Scuba Diving Panic: How to Keep Cool on Your Dive

scuba diving
6 Dec 2016

Scuba Diving Panic: How to Keep Cool on Your Dive

One of the scariest things for someone just learning scuba diving is the first time you panic underwater.

Truth is, it can happen to anyone. The big difference is that seasoned pros know how to handle it.

Here are 3 tips you can take to help you keep your cool when you’re under the waves.

1. Prevent the panic before you start scuba diving

As with most problems, the best cure is prevention. Now we think scuba diving is something anyone can do. But even we’ll admit – if claustrophobia, anxiety, and panic attacks are all things you’re prone to, then scuba diving might not be for you.

Before you get in the pool and start working on your PADI scuba diving skills, it’s best to get any pre-existing issues under control. Then you can focus on dealing with scuba-specific problems as they come up in a healthy, front-on way.

It’s a bit like starting with a clean slate – it makes whatever you do next a lot easier in the long run.

2. Stop. Think. Act.

Panic is a bit like a train.

Imagine that a freight train is just pulling out of the station when the conductor realized he needed to do an emergency stop. It’s pretty easy – she’d just pull the brake lever.

But what if the same thing happened as the train is rolling along at top speed? It might take a couple of miles to stop.

Panic is a bit like that. If you feel it welling inside you, it’s easier to get a handle on controlling it and making sure your scuba diving goes well if you clamp down early.

If it runs away on you, then you’re going to have a much harder time.

So the first thing to do when you’re scuba diving is stop. Then think. Then act.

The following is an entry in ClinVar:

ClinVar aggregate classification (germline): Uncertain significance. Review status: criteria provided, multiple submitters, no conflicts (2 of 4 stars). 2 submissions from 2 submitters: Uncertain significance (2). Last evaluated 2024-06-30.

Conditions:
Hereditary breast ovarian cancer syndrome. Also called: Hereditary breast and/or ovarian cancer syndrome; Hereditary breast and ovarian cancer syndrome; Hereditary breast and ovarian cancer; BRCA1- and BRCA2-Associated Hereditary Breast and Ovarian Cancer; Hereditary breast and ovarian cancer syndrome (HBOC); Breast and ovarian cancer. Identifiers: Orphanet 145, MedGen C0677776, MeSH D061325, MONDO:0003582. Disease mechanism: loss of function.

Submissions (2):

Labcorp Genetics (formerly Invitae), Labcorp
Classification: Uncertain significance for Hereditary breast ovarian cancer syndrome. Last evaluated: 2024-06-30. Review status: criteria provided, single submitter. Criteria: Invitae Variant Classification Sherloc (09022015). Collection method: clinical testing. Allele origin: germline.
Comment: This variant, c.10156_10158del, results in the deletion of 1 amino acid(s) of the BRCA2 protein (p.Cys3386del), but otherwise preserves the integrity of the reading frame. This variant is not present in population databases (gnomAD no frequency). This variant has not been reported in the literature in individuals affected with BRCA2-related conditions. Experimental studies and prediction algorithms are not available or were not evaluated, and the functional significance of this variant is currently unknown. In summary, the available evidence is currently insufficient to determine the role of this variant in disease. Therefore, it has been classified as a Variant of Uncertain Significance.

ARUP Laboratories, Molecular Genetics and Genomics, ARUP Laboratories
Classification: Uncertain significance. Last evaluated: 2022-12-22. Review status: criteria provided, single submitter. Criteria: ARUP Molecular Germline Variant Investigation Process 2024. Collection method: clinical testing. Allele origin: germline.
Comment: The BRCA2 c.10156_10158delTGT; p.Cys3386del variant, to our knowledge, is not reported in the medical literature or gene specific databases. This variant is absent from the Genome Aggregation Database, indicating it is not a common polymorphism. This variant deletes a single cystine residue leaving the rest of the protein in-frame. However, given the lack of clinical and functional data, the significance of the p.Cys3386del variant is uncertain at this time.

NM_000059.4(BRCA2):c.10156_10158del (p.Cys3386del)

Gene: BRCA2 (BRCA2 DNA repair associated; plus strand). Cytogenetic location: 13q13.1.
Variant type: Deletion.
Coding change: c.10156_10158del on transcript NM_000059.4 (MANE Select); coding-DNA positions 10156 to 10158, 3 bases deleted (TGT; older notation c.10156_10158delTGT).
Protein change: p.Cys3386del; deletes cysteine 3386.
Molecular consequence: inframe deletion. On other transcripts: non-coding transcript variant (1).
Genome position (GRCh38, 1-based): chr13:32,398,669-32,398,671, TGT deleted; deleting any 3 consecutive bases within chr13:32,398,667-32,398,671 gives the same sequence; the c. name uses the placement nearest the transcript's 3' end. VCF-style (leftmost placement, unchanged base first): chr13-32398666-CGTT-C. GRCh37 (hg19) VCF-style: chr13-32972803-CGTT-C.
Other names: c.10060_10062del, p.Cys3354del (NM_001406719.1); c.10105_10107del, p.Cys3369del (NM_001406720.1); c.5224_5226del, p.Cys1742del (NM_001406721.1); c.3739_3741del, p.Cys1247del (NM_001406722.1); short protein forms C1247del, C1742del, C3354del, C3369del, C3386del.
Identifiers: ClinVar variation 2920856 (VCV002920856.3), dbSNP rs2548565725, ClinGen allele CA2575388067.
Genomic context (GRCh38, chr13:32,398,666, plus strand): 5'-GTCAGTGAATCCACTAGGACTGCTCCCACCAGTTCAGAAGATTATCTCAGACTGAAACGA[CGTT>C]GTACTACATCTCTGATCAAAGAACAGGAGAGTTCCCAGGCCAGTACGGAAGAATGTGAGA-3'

Once you’re stopped you can start to think through your panic and work through it with your buddy. Odds are, just taking a minute to breathe will help you get it under control and help you make a decision for how best to proceed.

3. Call a bad dive early

Because panic is more likely if a few things go wrong, something experienced divers excel  at is recognizing when a dive just isn’t in the stars. Sometimes, it’s just a lot of little things that go wrong.

For example, your wetsuit not being your normal wetsuit, having to borrow someone else’s equipment, or even diving with someone new – all these things raise the stress of a dive and can push it over the line into too stressful.

The earlier you can call a bad dive, the better off you’ll be. Even though this can be painful, it’s an essential skill to having a positive diving experience.

Conclusion

Panic is thought to be the leading cause of 20% of diving fatalities, and a contributing factor in many others.

Which is why planning for and controlling panic, both by preventing it from happening in the first place and dealing with it when it does, is so critical to having a safe, successful dive.

Want to get back in the water but are feeling a little rusty? Get in touch to find out all about our range of dive classes!